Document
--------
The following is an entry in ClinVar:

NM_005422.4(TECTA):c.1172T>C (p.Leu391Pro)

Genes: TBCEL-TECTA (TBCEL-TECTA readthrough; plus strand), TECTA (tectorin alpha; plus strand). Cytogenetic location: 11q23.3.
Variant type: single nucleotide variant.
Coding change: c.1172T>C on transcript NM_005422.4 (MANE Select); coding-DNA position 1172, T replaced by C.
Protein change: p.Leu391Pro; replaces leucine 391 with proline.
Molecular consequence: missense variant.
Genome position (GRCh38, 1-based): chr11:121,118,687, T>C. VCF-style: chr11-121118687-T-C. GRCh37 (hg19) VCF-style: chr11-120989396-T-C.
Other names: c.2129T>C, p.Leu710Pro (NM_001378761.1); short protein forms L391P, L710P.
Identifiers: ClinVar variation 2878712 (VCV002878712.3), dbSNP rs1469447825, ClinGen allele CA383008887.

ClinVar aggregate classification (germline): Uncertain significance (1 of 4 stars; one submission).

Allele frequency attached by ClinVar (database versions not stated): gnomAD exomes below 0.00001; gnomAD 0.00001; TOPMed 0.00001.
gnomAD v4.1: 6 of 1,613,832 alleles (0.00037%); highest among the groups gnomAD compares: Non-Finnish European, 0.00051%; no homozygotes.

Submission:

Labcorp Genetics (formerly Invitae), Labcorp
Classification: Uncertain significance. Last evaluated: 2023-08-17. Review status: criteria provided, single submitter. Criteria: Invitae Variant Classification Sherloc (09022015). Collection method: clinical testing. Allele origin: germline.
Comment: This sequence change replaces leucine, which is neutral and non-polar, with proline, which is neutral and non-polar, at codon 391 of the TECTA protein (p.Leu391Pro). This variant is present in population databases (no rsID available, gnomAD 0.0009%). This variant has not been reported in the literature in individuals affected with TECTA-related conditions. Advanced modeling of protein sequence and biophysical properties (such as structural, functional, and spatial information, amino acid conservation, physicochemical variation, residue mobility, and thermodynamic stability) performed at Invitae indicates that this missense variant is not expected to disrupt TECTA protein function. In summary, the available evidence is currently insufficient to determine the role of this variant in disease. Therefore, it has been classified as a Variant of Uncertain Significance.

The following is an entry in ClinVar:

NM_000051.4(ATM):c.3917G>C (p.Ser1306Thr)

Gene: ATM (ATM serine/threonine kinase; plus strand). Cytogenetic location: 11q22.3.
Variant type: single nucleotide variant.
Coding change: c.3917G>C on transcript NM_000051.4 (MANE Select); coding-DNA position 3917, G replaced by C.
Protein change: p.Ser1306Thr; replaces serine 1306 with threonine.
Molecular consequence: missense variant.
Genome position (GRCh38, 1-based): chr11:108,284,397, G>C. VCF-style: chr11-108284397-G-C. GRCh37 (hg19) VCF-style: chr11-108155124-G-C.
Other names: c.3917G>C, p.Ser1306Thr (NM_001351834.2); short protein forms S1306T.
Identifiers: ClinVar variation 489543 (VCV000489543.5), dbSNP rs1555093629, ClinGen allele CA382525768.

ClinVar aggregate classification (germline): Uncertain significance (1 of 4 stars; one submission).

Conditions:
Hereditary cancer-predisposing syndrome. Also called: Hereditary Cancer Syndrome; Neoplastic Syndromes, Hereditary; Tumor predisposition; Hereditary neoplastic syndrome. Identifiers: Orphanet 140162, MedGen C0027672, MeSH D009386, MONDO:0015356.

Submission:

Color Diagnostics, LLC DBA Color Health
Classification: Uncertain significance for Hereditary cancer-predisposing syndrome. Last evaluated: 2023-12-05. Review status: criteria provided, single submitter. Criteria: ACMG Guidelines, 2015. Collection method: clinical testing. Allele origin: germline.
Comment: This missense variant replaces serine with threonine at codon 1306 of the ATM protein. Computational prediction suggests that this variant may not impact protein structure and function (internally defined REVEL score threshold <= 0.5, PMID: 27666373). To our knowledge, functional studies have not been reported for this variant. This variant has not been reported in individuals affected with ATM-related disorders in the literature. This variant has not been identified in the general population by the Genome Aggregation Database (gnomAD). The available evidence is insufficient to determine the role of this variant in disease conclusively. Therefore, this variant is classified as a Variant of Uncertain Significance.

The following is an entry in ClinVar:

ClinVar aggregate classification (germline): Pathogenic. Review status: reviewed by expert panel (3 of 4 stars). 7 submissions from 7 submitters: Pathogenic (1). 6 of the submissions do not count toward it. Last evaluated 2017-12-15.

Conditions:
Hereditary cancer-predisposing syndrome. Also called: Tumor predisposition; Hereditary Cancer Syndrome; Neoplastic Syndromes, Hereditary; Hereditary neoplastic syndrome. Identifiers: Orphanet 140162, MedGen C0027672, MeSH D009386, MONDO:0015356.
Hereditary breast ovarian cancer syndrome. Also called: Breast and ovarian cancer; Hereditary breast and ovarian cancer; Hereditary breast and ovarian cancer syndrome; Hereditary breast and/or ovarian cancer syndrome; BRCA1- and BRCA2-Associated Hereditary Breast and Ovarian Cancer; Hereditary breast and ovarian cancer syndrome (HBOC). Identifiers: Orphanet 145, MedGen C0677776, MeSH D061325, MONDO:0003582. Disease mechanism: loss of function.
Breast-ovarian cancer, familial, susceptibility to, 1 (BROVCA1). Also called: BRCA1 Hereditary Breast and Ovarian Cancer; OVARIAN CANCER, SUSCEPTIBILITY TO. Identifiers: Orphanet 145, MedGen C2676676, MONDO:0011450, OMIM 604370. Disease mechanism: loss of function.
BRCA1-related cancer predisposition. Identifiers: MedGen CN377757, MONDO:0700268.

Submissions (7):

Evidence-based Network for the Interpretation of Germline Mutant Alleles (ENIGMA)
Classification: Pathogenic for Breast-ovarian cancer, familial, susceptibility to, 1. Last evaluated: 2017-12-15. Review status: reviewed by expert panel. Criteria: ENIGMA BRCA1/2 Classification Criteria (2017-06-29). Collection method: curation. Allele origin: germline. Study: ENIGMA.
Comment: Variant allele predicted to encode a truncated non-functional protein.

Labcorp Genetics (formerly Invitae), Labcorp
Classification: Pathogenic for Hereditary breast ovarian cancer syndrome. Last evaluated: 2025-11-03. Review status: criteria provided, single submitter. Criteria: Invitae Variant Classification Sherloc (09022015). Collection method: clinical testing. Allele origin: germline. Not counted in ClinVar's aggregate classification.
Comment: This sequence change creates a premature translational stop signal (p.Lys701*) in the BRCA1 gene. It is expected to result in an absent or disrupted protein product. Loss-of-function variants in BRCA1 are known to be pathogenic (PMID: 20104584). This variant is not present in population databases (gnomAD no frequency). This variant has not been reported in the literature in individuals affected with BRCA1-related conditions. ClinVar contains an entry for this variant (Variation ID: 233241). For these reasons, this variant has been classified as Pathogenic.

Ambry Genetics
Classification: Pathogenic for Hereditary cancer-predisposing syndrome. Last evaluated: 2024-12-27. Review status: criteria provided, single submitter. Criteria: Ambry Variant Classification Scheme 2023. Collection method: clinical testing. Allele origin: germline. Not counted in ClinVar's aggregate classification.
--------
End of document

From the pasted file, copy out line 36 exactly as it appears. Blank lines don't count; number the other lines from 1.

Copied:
ClinVar aggregate classification (germline): Pathogenic. Review status: reviewed by expert panel (3 of 4 stars). 7 submissions from 7 submitters: Pathogenic (1). 6 of the submissions do not count toward it. Last evaluated 2017-12-15.